Friday night topic: Limits of modern medicine


— 6:46 PM on August 5, 2005

Modern medicine is a wonder. One can go to the doctor with an ailment that would have been life-threatening 50 or 100 years ago, get a prescription, and be cured within a week. The applications of technology to solve health problems are staggeringly effective compared to what people used to know. Yet if a medical problem doesn't fall within the bounds of a known discipline or medical specialty, the contemporary medical approach too often breaks down. A patient may ping-pong among multiple specialists who seem to see only the common problems and indicators for which they are trained, at the expense of considering other factors or—too often it seems—the patient's whole health.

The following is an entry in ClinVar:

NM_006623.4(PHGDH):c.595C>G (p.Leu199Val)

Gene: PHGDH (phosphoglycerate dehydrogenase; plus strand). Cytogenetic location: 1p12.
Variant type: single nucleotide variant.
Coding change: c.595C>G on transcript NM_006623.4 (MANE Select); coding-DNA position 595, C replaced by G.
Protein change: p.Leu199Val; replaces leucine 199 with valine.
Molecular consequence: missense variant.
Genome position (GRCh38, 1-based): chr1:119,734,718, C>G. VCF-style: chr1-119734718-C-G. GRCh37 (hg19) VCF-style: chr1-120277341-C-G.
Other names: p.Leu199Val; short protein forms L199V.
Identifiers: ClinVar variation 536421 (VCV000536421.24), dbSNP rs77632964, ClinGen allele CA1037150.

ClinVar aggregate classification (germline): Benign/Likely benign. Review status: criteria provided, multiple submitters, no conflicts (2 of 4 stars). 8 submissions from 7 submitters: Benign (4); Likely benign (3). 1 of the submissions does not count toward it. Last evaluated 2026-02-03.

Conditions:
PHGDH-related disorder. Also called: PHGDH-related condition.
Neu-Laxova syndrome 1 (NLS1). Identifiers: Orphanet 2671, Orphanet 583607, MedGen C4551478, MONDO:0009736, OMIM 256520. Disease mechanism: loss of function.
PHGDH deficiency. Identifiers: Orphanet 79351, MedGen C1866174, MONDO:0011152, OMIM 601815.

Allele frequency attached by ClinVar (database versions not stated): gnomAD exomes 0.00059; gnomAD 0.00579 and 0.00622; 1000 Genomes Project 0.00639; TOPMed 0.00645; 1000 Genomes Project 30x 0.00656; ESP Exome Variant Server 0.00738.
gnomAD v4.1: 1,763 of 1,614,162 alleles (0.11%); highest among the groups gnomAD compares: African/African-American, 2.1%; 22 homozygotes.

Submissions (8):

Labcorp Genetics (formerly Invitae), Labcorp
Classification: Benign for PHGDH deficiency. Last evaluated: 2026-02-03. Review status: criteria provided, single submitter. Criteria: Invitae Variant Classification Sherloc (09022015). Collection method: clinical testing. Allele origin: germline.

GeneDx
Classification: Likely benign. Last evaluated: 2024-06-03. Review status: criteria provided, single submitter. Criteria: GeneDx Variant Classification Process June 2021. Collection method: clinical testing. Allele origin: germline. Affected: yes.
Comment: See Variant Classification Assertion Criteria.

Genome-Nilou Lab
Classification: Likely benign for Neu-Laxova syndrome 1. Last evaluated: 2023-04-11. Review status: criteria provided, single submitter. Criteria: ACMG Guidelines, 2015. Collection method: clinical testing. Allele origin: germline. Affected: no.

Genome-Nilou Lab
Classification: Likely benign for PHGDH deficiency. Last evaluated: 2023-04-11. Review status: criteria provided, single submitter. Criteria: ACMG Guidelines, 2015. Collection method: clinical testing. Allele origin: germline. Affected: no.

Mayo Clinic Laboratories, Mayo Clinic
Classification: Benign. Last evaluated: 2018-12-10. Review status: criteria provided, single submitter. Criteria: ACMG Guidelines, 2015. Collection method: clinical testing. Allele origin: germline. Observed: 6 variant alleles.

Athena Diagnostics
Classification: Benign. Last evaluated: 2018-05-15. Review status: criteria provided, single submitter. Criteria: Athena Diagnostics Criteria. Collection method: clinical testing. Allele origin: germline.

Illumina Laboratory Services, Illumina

This situation has given rise to the realms of alternative and complementary medicine, where the modern approach is replaced or supplemented by a broader awareness of things like proper nutrition, exercise, skeletal alignment, traditional non-Western medicine, and the like.

Should modern medicine be more cross disciplinary? More "holistic"? Does medical training overemphasize memorization, pharmaceuticals, and technology at the expense of other important factors? Or are those outside the boundaries of the medical establishment all just quacks?

Discuss.

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